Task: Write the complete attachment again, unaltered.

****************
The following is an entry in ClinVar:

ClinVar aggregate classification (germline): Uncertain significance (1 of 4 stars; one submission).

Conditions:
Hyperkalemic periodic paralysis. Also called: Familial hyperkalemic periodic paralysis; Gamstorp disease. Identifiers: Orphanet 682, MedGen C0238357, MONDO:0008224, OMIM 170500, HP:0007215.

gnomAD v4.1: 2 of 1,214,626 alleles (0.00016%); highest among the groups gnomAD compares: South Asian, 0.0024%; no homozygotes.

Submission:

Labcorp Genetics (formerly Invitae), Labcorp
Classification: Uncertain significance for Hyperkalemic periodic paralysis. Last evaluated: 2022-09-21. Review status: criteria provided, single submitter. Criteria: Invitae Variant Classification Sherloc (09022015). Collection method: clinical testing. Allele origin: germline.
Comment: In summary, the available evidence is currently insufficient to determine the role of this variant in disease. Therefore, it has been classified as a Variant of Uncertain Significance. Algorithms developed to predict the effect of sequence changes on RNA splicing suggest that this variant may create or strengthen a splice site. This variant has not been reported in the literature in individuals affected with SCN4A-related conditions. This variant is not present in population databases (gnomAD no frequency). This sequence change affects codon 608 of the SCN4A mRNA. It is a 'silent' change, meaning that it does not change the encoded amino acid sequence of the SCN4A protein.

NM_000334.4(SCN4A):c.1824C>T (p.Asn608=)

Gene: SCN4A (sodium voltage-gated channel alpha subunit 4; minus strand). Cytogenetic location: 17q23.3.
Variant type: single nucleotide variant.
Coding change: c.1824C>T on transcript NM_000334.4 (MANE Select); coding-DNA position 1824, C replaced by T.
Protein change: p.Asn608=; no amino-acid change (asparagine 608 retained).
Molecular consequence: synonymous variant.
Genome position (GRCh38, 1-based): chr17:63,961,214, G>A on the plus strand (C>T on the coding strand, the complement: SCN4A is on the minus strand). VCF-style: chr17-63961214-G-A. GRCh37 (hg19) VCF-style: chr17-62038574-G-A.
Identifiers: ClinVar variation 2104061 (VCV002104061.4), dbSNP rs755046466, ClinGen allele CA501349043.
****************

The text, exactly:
The following is an entry in ClinVar:

ClinVar aggregate classification (germline): Uncertain significance (1 of 4 stars; one submission).

Conditions:
Hyperkalemic periodic paralysis. Also called: Familial hyperkalemic periodic paralysis; Gamstorp disease. Identifiers: Orphanet 682, MedGen C0238357, MONDO:0008224, OMIM 170500, HP:0007215.

gnomAD v4.1: 2 of 1,214,626 alleles (0.00016%); highest among the groups gnomAD compares: South Asian, 0.0024%; no homozygotes.

Submission:

Labcorp Genetics (formerly Invitae), Labcorp
Classification: Uncertain significance for Hyperkalemic periodic paralysis. Last evaluated: 2022-09-21. Review status: criteria provided, single submitter. Criteria: Invitae Variant Classification Sherloc (09022015). Collection method: clinical testing. Allele origin: germline.
Comment: In summary, the available evidence is currently insufficient to determine the role of this variant in disease. Therefore, it has been classified as a Variant of Uncertain Significance. Algorithms developed to predict the effect of sequence changes on RNA splicing suggest that this variant may create or strengthen a splice site. This variant has not been reported in the literature in individuals affected with SCN4A-related conditions. This variant is not present in population databases (gnomAD no frequency). This sequence change affects codon 608 of the SCN4A mRNA. It is a 'silent' change, meaning that it does not change the encoded amino acid sequence of the SCN4A protein.

NM_000334.4(SCN4A):c.1824C>T (p.Asn608=)

Gene: SCN4A (sodium voltage-gated channel alpha subunit 4; minus strand). Cytogenetic location: 17q23.3.
Variant type: single nucleotide variant.
Coding change: c.1824C>T on transcript NM_000334.4 (MANE Select); coding-DNA position 1824, C replaced by T.
Protein change: p.Asn608=; no amino-acid change (asparagine 608 retained).
Molecular consequence: synonymous variant.
Genome position (GRCh38, 1-based): chr17:63,961,214, G>A on the plus strand (C>T on the coding strand, the complement: SCN4A is on the minus strand). VCF-style: chr17-63961214-G-A. GRCh37 (hg19) VCF-style: chr17-62038574-G-A.
Identifiers: ClinVar variation 2104061 (VCV002104061.4), dbSNP rs755046466, ClinGen allele CA501349043.